Mimi Betinis and Steve Ison

Mimi Betinis

Mimi Betinis “Music Sounds”

Mimi Betinis (Pezband) makes a long overdue return since 2010’s All That Glitters and the arrangements are more playful, less structured on Music Sounds. “Pontiac” is the most rock oriented single here, asking some important life questions on a road trip. Mimi’s vocals are soft but clear throughout — he just sounds great.

Next “Summer Love ’68” is a descriptive slice-of-life love story that may or may not be fictional, but the strong “Corinna” is a big highlight with a sweeping guitar hook in the driving chorus. From here the album starts to resemble the McCartney solo era on the sweet “Listen to Me” and the jazz-inspired “This Girl.” The charm of Betinis approach works best on the catchy gems “She Wants You” and “Sound The Alarm,” where the sonic experimentation within each hummable melody works best. Overall a highly recommended album, and keep it coming Mimi!

Music Sounds | Amazon

Steve Ison

Steve Ison “The Stars Are Never Really Distant”

Steve Ison is a bedroom pop artist with a solid talent and knows a catchy hook or two on The Stars Are Never Really Distant.This album is a compilation of songs he’s worked on since 2006. “If I Met You Again” slowly opens with Ison’s warm jangling melody, and a bouncy guitar chorus with a big hook. But my favorite here is the jubilant “Golden Pie,” its catchy blues pop of the highest order with some nice harmonies and a toe-tapping rhythm.

“Lou Reed” echoes the music legend in his best Velvet Underground style, with echoing piano and strings. His main influences are all classic 60’s artists. “The Strangest Feeling” and “Girl On The Train” are folk melodies that recall both early Dylan and Buffalo Springfield. As Ison floats from genre to genre he demonstrates skillful musicianship, as “I Know A Good Thing” is very much like Donovan. You may also like his previous release On The Way Up. 

Bandcamp only

8×8 and Baby Scream


8×8 “Inflorescence”

This is the third 8X8 album from duo of Lane Steinberg (NYC, US) and Alex Khodchenko (Kiev, Ukraine). The two musicians have shown from the very beginning how to make excellent music through long distance collaboration. This effort is more of a mixed collection of styles ranging from bouncy pop gems like “My Summertime High” to acid-tripping psychedelic epics like “The Essence.”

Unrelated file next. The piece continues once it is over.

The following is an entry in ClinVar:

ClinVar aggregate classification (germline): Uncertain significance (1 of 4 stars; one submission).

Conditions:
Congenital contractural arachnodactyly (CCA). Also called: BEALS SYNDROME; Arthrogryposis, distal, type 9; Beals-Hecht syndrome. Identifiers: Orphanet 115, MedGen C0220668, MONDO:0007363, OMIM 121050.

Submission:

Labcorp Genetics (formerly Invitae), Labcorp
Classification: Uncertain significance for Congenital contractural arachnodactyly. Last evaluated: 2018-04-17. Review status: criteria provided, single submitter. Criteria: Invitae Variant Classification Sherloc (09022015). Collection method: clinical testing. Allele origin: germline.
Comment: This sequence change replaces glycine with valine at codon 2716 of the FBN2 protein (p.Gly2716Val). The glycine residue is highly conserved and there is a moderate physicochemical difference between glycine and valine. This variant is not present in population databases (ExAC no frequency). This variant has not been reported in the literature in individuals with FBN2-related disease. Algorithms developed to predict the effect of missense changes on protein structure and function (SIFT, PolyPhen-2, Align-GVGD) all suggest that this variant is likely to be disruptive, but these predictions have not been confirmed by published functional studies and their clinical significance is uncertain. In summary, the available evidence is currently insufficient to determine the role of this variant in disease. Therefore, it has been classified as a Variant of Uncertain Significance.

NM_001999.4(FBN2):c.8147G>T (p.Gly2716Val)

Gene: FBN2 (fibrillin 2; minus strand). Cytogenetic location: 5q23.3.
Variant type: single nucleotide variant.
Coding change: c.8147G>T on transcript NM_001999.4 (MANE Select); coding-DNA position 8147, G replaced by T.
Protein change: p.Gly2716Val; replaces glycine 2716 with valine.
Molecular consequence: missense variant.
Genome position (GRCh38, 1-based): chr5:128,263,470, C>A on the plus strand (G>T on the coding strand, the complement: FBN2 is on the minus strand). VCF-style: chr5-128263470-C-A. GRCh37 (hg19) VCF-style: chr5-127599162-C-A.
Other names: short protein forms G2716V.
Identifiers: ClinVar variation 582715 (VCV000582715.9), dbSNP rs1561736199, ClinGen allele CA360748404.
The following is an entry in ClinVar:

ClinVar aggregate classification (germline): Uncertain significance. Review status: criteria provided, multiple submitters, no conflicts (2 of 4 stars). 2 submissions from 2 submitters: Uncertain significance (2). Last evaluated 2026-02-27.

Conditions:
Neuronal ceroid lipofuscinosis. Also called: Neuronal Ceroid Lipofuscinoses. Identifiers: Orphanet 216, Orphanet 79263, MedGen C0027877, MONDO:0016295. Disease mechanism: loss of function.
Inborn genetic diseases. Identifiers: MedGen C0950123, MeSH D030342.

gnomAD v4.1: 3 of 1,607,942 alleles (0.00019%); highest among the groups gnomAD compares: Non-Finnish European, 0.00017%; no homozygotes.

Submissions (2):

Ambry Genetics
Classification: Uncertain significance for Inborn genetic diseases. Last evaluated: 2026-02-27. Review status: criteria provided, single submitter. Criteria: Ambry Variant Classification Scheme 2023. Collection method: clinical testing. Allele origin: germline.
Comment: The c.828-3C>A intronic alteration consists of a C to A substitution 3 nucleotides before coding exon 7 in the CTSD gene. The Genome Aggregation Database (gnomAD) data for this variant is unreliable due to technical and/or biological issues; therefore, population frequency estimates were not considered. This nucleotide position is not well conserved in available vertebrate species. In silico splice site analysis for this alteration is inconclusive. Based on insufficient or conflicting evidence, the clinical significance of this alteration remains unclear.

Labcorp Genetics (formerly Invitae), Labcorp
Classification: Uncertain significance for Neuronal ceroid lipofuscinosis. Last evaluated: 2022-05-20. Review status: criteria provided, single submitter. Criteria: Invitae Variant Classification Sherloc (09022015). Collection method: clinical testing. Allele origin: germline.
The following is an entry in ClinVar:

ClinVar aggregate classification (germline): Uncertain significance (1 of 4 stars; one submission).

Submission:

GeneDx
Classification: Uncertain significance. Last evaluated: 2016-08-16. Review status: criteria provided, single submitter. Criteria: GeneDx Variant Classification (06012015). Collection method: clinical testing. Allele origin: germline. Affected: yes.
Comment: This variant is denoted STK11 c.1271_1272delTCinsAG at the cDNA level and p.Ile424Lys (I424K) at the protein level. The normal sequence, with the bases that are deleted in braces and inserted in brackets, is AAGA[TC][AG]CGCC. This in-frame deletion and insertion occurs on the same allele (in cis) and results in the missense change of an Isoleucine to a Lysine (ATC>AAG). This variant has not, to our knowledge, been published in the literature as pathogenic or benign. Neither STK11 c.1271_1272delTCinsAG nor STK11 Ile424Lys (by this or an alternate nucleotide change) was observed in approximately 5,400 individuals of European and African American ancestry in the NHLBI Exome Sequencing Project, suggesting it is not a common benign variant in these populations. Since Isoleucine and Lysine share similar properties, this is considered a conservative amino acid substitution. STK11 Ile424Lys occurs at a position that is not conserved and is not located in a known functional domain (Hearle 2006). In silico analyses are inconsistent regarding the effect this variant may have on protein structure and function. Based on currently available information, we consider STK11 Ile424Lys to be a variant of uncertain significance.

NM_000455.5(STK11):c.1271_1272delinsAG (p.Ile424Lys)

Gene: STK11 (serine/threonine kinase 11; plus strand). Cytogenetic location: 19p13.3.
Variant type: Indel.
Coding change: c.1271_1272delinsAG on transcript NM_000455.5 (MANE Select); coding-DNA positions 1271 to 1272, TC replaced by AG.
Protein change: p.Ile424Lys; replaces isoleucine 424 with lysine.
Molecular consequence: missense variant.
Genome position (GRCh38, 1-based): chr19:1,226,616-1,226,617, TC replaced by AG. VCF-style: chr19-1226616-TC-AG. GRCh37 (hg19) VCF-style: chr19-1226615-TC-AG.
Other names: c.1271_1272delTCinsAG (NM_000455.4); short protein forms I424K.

The best 8×8 work clearly falls in that psych-pop middle with the brilliant “After All is Said and Done” with its swirling organs and guitar chimes, and “Bubbles” full of layered guitar rhythms and Lane’s rhyming lyric. The strong narrative piano on “No More Second Chance” and atmospheric “Some Surreal Idea” are more highlights on this album. Without a doubt, this is music that deserves to be heard. Highly Recommended.

Buy Direct | Kool Kat Musik

Baby Scream

Baby Scream “Life’s A Trap”

Once again Argentinian artist Juan Pablo Mazzola brings us his latest musical vision with producer Nick Schinder. Often compared to John Lennon due to his similar sounding timbre and subject matter, and the opener “Life’s Better When U R High” is no exception.

The simple guitar strums are supported by light strings on “The Ballad Of Music Biz” where Juan Pablo laments he’ll “never make the cover of Rolling Stone” and other assorted depressing musings. Thankfully the tempo swings up as the lyrics get bizarrely sweet on “Climbing Down” about the joys of fatherhood. The next several songs concentrate on the regrets of lost youth, very much in the spirit of Harry Nilsson. As he says on “Midnight Snack” it’s not the end, but “life is about beers and weed.” Chill out with this one.


FREE Stuff: Talk Show Host, Richard Cummins, and The Anderson Council video

Talk Show Host – Like the pop punk of Green Day? Then enjoy this fast paced band from Toronto. Band is described as “Two recovering punks and an indie rocker walk into a bar.” FREE download (no drink minimum).

Richard Cummins – Yet another Beatles cover album, with an emphasis on McCartney’s work and some of his solo stuff. very well done and a FREE download. Hey Beatle tribute bands, he may be available!

And since Macca “taught him to play,” he wrote an original song about that too.

Music Video Spotlight